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Collaborative editing on wiki notes

Jan 17, 2023 • Yousef Amar • 5 min read

I added something pretty cool to this website today and here are the details, with a bonus surprise at the end!


Currently, I edit the vast majority of my textual content using Obsidian by modifying markdown files directly. These are converted into what you see using 11ty.

However, I have a class of notes that could benefit from wiki-style collaboration. These are things like collections of tools (think awesome lists) or other living documents that are maintained together. I won't get into my taxonomy of documents, as I'm still developing it, but the "wiki" has always been on there. Crucially:

So this precludes complicated git workflows, as well as self-hosted wikis with opinionated stacks and UI (MediaWiki, Wiki.js, etc). I decided the path of least resistance was to build my own very simple mechanism for editing wiki notes.

Authentication is currently out of scope. This is not a problem I want to solve at the moment, as it hasn't been a problem practically yet. It is currently enough for me to make a note fully public, and have the ability to roll back any vandalism. If I need more control/granularity, I do have some ideas (which might involve IndieAuth Token Auth), but for now I've deliberately left this out of my bullet points.

Updating markdown

I started off by trying to solve the most immediate problem, which is to update the source markdown files. As mentioned, when I do this, I use Obsidian, and sync with my server using Syncthing. Other people need a different way.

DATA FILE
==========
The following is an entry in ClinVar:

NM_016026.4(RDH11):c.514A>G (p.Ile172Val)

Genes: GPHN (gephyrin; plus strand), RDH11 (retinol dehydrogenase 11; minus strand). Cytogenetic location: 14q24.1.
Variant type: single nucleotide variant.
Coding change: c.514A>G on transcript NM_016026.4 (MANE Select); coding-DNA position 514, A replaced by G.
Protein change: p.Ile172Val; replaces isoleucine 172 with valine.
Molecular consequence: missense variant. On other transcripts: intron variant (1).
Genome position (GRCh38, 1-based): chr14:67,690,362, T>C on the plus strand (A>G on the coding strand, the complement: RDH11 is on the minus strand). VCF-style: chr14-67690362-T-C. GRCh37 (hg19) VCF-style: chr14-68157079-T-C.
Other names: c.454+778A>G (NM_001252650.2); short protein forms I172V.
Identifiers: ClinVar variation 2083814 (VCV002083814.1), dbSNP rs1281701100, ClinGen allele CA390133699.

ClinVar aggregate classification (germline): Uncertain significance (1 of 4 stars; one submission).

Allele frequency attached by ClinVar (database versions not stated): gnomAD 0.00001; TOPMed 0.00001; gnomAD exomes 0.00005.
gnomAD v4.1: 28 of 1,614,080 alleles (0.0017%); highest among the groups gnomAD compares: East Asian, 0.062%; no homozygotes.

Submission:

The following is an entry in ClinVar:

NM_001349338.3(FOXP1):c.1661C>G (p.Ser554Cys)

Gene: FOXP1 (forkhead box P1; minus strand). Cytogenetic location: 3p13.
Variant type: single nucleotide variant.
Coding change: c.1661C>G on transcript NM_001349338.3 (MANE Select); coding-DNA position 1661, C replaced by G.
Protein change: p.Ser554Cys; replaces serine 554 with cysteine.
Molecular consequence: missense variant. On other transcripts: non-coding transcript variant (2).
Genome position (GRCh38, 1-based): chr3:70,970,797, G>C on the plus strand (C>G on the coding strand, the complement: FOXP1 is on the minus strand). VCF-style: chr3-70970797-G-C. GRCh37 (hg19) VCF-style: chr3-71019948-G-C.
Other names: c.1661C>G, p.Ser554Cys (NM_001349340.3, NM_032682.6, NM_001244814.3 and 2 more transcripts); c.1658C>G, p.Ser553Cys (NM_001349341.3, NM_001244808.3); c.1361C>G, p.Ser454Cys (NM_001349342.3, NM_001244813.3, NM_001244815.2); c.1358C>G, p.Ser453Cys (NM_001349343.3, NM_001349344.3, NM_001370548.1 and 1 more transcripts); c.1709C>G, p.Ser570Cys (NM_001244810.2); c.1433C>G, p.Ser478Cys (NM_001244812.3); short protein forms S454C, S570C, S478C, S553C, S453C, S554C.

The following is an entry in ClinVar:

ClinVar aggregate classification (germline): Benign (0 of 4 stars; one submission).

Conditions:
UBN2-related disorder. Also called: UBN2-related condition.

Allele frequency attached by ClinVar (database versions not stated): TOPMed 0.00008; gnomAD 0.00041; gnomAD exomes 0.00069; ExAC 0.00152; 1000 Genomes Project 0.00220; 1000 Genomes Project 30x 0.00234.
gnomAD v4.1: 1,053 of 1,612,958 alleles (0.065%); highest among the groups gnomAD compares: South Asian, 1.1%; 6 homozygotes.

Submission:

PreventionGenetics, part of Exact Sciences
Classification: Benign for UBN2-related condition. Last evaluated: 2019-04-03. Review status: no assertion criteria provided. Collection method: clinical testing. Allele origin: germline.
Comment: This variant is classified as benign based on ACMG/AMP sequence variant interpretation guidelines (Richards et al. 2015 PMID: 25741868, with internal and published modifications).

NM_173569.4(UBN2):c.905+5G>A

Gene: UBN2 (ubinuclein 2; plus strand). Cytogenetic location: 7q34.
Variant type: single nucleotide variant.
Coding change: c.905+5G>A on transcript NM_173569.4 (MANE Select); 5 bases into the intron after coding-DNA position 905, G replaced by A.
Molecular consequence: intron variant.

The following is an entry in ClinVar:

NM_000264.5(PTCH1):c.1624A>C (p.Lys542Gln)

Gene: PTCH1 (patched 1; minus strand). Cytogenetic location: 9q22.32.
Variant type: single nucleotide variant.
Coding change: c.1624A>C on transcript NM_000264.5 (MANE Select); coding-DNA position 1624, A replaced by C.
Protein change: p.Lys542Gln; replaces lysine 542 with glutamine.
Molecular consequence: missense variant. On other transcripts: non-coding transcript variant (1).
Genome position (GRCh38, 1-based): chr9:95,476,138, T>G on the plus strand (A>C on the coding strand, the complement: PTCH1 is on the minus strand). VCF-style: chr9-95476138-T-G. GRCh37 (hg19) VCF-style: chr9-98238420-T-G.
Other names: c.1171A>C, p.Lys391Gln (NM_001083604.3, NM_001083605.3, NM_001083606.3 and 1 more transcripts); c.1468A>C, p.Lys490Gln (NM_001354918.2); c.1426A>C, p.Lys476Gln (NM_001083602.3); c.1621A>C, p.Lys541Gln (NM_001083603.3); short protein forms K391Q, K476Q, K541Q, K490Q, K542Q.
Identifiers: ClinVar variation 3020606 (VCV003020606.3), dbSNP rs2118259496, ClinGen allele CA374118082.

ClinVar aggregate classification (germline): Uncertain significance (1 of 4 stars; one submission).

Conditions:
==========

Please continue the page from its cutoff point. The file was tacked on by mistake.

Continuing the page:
I thought I could kill two birds with one stone here. Currently, I run 11ty locally when I want to compile the markdown to HTML, which then syncs to the server, but I've always wanted some kind of Continuous Deployment setup on the server itself, as sometime I update notes from the Obsidian mobile app.

So I decided to use 11ty's programmatic API to make a small node.js server (managed by pm2 which I already had running on that server) that watches the source files and rebuilds the HTML files when they change. This same server also has Express listening for any PATCH requests on the same URL that the actual notes are served from. To get this to work, I tweaked my nginx configuration like this:

location /memo {
	if ($request_uri ~ ^/(.*)\.html$) {
		return 302 /$1;

	if ($request_method = PATCH) {
		proxy_pass http://localhost:8102;

	try_files $uri $uri.html $uri/ =404;

I added the if block in the middle that checks if the request method is PATCH, and in that case routes it to the server running on port 8102, otherwise it just serves the static files as usual (with .html removed).

Then the server takes these PATCH requests and overwrites the files with their content. There are a few checks though to prevent funny business:

And thus, if one of my notes is editable, you can PATCH it at the same URL!

Storing history

The most obvious answer here is git. In fact, you might be asking yourself why I don't already use git to keep track of my own edit history on top of my entire knowledge base. I won't get too deep into it, but I actually believe having an edit history is an anti-pattern for note-keeping -- a discussion for another day. Similarly, it seems kind of overkill to create a new GitHub repo for every publicly-editable, single-file note.